What family does the element gold belong to?
Gold is a noble metal and falls into the transitional metal family on the periodic table in group number 11. The actual discoverer of gold is unknown as the metal has been in use by humans for over 5,000 years.
Gold is extremely dense, weighing in at 19.3 grams per cubic centimeter. It can be melted at temperatures of 1,337.58 degrees Kelvin and it boils at 3,080 degrees Kelvin.
The elemental symbol of gold is Au, a throwback to its Latin name, Aurum. Gold's atomic number is 79. It's atomic weight is 196.96654 and it is believed to have origins in the nuclear reactions of stars. The gold created by these reactions was a kind of cosmic dust that accumulated as the planets of our solar system formed thus creating the gold deposits found on earth.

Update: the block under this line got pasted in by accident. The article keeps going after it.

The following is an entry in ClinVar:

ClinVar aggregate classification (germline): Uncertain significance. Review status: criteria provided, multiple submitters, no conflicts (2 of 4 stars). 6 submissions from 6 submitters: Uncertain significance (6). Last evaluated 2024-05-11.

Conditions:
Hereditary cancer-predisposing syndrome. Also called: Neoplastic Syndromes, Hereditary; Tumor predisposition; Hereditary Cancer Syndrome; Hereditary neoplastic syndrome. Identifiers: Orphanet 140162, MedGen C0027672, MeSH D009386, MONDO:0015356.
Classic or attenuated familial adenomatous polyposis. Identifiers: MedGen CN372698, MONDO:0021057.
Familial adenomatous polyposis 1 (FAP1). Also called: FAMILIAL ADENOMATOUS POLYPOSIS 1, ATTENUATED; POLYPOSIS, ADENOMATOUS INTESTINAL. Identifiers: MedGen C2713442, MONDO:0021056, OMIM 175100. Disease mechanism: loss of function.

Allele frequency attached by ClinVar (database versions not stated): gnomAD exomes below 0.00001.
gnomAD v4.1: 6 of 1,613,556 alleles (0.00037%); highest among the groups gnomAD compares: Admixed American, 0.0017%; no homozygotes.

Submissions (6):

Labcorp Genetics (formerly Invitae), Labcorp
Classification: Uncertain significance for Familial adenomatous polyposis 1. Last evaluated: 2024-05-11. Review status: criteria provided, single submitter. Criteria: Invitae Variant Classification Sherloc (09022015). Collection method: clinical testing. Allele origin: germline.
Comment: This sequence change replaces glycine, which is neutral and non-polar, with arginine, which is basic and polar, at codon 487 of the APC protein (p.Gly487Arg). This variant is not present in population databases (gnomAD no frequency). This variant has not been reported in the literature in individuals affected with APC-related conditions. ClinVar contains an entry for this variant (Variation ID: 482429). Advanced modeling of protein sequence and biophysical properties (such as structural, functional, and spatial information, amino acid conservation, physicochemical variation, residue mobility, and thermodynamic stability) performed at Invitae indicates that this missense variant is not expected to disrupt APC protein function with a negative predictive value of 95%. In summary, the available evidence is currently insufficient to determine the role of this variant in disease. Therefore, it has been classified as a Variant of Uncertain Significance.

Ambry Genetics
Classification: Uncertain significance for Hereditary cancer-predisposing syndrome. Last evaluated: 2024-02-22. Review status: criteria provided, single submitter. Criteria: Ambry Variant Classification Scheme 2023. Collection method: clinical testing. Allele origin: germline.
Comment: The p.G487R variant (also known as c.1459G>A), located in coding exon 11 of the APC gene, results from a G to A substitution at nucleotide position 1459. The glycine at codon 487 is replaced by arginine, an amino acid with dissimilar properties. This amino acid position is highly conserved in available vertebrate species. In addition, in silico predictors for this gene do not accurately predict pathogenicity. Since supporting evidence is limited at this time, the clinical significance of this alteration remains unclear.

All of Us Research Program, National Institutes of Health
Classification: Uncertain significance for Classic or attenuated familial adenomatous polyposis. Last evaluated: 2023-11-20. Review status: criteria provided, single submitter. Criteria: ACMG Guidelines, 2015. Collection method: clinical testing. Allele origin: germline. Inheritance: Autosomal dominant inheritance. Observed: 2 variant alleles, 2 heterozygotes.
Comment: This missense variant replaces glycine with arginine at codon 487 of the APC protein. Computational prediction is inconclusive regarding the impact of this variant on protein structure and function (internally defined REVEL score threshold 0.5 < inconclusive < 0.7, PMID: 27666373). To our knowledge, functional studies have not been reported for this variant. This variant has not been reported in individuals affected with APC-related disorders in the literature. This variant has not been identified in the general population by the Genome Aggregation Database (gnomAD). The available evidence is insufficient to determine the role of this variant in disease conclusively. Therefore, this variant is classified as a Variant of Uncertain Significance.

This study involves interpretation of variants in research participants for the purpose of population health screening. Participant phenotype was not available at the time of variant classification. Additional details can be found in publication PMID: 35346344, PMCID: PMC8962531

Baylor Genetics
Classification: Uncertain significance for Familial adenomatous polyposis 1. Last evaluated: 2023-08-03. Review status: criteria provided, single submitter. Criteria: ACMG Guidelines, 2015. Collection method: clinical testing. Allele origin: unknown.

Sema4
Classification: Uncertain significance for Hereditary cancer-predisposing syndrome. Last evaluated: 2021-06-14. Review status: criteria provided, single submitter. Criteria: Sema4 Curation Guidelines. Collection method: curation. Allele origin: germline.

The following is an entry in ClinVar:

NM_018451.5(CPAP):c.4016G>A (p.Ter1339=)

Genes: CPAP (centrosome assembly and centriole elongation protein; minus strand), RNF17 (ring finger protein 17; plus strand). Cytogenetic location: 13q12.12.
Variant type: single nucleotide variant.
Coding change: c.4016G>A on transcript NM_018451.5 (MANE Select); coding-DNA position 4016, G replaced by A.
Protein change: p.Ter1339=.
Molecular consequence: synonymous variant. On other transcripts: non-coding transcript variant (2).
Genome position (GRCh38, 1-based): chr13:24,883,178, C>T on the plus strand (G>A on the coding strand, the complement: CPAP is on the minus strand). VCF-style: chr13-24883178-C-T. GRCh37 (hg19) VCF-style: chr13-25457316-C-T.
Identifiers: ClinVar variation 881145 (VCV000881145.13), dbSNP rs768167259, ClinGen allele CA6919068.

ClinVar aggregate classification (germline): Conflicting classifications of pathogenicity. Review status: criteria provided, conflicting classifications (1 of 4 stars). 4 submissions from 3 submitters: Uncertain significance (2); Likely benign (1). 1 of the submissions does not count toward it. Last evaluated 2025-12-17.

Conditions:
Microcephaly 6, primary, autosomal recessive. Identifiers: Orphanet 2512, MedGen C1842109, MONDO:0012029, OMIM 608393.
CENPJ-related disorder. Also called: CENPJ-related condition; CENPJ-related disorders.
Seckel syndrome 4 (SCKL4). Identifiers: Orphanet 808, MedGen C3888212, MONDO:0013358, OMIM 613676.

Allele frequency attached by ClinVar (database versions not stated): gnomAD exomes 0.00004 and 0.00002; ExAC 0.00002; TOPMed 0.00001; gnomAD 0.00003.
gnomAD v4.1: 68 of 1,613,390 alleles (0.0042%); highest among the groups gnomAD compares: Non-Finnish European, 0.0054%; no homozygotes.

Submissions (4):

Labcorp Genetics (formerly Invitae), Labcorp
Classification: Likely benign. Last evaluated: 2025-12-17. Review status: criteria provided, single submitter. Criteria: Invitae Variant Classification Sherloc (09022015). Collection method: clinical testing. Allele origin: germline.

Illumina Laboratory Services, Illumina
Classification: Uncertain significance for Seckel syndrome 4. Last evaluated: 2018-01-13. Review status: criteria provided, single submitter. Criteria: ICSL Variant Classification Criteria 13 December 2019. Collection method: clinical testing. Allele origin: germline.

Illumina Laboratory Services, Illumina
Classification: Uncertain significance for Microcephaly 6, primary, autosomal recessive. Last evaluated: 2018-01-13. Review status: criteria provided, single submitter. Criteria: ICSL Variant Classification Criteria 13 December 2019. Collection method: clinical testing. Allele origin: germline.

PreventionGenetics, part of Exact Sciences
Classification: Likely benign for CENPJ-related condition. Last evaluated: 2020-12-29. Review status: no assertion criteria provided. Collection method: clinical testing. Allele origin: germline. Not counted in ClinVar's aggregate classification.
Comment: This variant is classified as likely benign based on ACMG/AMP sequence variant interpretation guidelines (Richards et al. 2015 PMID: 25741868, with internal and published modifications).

The words for gold in both Anglo-Saxon and Latin are references to its deep yellow color. The Anglo-Saxon word, geolo, which later transformed into the modern word, gold, literally means yellow. The Latin word for gold, Aurum, is translated to mean shining dawn. In modern language, gold has entered the vernacular with phrases such as golden brown, golden hair, gold standard and other similar entries.
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